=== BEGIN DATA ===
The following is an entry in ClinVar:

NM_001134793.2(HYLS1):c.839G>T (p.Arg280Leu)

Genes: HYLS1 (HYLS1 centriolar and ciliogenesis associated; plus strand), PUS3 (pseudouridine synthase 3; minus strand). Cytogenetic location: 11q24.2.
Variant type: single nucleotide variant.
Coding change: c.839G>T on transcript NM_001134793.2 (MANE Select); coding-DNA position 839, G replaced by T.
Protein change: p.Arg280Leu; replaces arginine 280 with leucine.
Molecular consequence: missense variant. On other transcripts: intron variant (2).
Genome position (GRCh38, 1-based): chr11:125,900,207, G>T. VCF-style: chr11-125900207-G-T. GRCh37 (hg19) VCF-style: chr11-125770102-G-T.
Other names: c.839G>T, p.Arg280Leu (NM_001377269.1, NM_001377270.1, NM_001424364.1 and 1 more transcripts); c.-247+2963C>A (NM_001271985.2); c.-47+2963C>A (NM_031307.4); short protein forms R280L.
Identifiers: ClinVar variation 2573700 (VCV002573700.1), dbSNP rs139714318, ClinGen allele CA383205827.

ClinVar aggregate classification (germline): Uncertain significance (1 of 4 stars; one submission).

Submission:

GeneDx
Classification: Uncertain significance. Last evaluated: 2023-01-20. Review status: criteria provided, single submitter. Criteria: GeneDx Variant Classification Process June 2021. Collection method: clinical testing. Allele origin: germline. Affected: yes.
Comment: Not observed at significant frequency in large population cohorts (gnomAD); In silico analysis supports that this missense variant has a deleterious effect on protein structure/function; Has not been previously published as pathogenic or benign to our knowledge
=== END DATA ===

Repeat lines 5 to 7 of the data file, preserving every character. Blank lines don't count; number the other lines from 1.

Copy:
Coding change: c.839G>T on transcript NM_001134793.2 (MANE Select); coding-DNA position 839, G replaced by T.
Protein change: p.Arg280Leu; replaces arginine 280 with leucine.
Molecular consequence: missense variant. On other transcripts: intron variant (2).